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Scientific Forum Opens with Session on Nuclear Energy

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Gareth Evans addressing delegates at the Scientific Forum. (Photo: D. Calma/IAEA)

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The Scientific Forum opened today with a session dedicated to the future of nuclear energy. A wide array of issues relating to nuclear power, such as technology transfer, project financing and fuel cycle issues, including the management of spent fuel and waste, were addressed by an international panel of eight experts. The overall theme emerging from the session was that a drive in international cooperation projects is currently under way within the world´s nuclear sector. This is the 10th edition of the Scientific Forum, which was first held during the 1998 General Conference.

In a statement officially opening the forum, IAEA Director General Mohamed ElBaradei described the event as one of the main features of the Agency’s General Conference. "With the Scientific Forum we are turning our vision to the future," he remarked.

In the following statement, Gareth Evans, Chairman of the Scientific Forum, said that he hoped the two-day event would address technically complex policy issues in terms that can be clearly understood and debated by policy-makers and the public alike. Mr. Evans also said he was looking forward to having some conclusions and recommendations to report back to the main Conference which are ´just a little bit meaty, and a little bit juicy´. "Let´s try in these sessions to not just observe and analyse the world, but to see what we can do to make it a little bit better," he said.

Luis Echávarri, OECD Nuclear Energy Agency Director General, outlined the world´s energy outlook for the next 25 years: with electricity demand predicted to double to 34TWh (103) by 2030, nuclear energy can play a significant role in energy supply during the 21st century. While challenges remain in areas such as policy issues and infrastructure and financing, Echávarri said that Research and Development (R&D) and international cooperation can prove to be crucial factors in enhancing the effectiveness of national efforts. [Listen to audio].

Nikolai Spasskiy, Deputy Head of Rosatom, illustrated the latest developments in Russia´s International Uranium Enrichment Centre (IUEC) due to be created in Angrsk. "On 5 September, a legal entity for the IUEC was officially registered. The IUEC is now a living creature with a skeleton; what it needs is the flesh around it," he colourfully said. Mr. Spasskiy said that despite the fact that the Russian Government will retain a controlling share in the project, it remains committed to make this a truly international project. [Listen to audio].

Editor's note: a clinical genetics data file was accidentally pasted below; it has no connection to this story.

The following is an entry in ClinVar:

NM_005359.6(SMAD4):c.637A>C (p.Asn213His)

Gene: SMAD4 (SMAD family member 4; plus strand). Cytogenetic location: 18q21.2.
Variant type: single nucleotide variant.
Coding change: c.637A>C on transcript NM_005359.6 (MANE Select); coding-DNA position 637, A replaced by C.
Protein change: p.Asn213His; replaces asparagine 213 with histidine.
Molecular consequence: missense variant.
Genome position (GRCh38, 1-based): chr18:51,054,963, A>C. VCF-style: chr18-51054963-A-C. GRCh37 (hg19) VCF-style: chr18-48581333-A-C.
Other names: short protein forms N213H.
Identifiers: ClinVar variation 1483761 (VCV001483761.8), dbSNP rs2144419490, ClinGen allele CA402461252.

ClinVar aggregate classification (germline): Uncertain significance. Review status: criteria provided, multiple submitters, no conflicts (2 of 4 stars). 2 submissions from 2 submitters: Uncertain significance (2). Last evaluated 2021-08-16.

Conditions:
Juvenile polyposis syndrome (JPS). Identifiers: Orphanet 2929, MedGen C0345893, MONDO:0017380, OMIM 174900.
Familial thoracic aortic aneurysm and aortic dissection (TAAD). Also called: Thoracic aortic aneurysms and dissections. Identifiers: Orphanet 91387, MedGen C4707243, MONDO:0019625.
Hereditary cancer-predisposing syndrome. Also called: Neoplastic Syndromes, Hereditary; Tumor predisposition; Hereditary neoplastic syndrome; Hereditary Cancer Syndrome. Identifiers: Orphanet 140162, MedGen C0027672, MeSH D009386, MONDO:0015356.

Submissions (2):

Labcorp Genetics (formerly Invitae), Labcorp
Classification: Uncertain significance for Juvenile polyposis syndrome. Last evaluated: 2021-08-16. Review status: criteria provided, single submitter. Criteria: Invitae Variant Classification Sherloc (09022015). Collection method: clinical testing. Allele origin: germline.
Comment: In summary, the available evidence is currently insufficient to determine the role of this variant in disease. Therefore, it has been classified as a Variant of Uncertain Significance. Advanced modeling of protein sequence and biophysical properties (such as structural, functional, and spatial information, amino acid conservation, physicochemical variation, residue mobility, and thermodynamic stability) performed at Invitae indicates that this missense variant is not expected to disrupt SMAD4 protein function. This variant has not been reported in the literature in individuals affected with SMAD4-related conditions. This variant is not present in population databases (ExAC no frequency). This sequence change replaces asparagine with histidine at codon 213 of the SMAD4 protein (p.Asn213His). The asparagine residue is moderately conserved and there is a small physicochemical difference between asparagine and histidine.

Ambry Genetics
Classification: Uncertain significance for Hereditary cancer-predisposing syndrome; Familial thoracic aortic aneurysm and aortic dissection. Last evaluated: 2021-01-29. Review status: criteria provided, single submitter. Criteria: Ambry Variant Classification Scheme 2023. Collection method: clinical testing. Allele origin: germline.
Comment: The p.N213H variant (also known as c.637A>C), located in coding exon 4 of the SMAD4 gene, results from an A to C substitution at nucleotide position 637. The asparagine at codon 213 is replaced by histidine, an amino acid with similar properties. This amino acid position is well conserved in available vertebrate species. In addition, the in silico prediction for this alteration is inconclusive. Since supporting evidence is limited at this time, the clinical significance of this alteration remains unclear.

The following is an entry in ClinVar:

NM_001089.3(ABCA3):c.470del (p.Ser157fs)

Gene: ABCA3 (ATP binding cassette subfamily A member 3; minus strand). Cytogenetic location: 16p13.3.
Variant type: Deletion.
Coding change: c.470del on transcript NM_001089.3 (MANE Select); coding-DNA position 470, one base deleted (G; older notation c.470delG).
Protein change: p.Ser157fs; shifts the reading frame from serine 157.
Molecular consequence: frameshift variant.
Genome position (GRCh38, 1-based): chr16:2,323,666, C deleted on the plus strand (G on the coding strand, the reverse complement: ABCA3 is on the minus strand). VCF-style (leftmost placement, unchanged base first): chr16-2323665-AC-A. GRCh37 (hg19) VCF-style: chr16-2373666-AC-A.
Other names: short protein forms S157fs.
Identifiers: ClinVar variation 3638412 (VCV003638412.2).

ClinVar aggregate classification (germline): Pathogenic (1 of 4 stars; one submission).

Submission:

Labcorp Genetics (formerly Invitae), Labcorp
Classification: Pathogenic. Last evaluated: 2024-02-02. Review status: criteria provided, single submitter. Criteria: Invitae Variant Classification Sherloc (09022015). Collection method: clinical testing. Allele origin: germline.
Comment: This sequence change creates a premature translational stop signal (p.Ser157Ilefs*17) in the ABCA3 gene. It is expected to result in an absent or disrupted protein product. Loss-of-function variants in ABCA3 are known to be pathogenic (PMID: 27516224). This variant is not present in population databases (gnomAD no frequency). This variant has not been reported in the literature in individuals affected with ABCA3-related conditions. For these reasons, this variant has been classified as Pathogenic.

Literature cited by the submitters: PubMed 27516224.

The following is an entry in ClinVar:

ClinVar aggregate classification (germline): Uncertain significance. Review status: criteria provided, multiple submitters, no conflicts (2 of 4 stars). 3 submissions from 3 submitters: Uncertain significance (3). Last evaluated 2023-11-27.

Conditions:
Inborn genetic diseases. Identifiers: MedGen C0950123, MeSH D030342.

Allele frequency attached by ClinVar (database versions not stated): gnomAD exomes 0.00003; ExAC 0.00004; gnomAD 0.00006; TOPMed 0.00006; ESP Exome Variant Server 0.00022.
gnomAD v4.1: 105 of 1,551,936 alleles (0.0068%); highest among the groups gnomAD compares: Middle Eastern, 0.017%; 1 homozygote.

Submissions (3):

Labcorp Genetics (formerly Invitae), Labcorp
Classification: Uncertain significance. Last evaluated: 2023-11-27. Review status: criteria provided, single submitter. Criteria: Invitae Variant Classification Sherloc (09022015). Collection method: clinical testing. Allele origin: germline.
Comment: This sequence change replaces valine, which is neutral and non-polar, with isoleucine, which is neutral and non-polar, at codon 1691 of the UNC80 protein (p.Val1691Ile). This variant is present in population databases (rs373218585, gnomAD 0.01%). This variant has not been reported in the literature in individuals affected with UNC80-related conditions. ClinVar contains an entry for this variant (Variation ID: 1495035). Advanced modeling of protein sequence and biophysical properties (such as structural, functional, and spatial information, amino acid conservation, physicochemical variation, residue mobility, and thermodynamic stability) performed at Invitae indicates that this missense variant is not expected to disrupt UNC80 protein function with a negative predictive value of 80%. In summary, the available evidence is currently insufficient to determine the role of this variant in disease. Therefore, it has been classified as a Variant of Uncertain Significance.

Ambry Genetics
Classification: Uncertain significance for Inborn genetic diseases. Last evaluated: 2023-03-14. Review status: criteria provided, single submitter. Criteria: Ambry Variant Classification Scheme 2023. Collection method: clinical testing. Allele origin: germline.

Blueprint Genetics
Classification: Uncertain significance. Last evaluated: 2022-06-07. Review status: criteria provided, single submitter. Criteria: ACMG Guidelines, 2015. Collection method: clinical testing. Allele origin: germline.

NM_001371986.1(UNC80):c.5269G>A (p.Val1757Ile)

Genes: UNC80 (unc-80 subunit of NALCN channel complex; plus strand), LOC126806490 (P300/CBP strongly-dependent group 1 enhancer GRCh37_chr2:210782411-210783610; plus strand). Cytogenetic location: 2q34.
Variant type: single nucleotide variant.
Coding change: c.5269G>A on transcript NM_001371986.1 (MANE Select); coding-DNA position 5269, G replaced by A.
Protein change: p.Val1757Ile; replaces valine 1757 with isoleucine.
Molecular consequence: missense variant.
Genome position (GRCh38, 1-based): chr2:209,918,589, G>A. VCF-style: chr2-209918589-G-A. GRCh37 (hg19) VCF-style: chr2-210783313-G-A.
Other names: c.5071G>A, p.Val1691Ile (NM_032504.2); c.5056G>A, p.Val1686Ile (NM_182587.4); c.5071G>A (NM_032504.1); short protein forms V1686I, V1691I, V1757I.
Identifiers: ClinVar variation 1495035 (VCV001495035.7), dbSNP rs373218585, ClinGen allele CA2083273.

Sun Qin, Chairman of China´s Atomic Commission, described the country´s plans to expand its nuclear capacity, saying that the target is to install 40GWe of capacity and construct another 18GWe of capacity by 2020. "Nuclear power is an important component of China’s energy plan," he commented.

Anil Kakodkar, Chairman of India´s Atomic Energy Commission, described nuclear energy as an ´inevitable option for sustainable development´ and said that Fast Breeder Reactors (FBRs) are needed to maximise the use of nuclear resources. However, he warned that a reformation of global thinking is necessary. "We cannot put the world´s future security at risk because we cannot solve today´s security risks," he stressed.

Khaled Toukan, Jordan´s Minister of Higher Education and Scientific Research, said that nuclear power offers an insurance to the uncertainty of energy supply and increasing costs even to a fossil fuel-rich region such as the Middle East – though he was keen to highlight the fact that not all Middle Eastern countries can rely on the same energy resources. However, high investment costs, human resources and the international and regional political climate remain a barrier to the development of nuclear power in the region.

Jukka Laaksonen, Director General of STUK, explained how, to date, the ultimate responsibility for managing the residues of nuclear remains with waste producing countries. Dennis Spurgeon, Assistant Secretary for Nuclear Energy for the US Department of Energy, gave an overview of the major trends in technological innovation, R&D for the next 25 years, expounding on international cooperative projects such as the Global Nuclear Energy Partnership (GNEP). [Listen to audio].

Finally, Kaname Ikeda, Nominee Director General of the ITER Organisation, explained how most of the ITER components will be procured and fabricated through in kind contributions, demanding a very high level of international cooperation.

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